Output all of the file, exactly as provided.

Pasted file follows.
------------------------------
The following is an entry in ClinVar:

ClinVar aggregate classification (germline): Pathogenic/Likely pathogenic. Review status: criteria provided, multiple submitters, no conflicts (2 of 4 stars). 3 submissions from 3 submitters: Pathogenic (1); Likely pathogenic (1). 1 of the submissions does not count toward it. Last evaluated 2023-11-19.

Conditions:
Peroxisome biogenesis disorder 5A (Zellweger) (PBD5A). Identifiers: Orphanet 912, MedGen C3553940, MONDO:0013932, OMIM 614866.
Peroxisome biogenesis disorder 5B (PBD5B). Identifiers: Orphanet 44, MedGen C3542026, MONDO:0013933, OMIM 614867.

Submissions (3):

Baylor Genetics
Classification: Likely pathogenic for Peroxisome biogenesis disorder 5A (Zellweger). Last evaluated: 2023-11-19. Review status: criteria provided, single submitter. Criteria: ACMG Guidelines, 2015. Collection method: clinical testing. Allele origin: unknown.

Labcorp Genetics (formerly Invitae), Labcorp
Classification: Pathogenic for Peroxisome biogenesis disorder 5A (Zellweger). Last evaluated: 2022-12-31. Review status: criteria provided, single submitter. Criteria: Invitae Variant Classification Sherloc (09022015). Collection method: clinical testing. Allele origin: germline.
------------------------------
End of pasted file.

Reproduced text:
The following is an entry in ClinVar:

ClinVar aggregate classification (germline): Pathogenic/Likely pathogenic. Review status: criteria provided, multiple submitters, no conflicts (2 of 4 stars). 3 submissions from 3 submitters: Pathogenic (1); Likely pathogenic (1). 1 of the submissions does not count toward it. Last evaluated 2023-11-19.

Conditions:
Peroxisome biogenesis disorder 5A (Zellweger) (PBD5A). Identifiers: Orphanet 912, MedGen C3553940, MONDO:0013932, OMIM 614866.
Peroxisome biogenesis disorder 5B (PBD5B). Identifiers: Orphanet 44, MedGen C3542026, MONDO:0013933, OMIM 614867.

Submissions (3):

Baylor Genetics
Classification: Likely pathogenic for Peroxisome biogenesis disorder 5A (Zellweger). Last evaluated: 2023-11-19. Review status: criteria provided, single submitter. Criteria: ACMG Guidelines, 2015. Collection method: clinical testing. Allele origin: unknown.

Labcorp Genetics (formerly Invitae), Labcorp
Classification: Pathogenic for Peroxisome biogenesis disorder 5A (Zellweger). Last evaluated: 2022-12-31. Review status: criteria provided, single submitter. Criteria: Invitae Variant Classification Sherloc (09022015). Collection method: clinical testing. Allele origin: germline.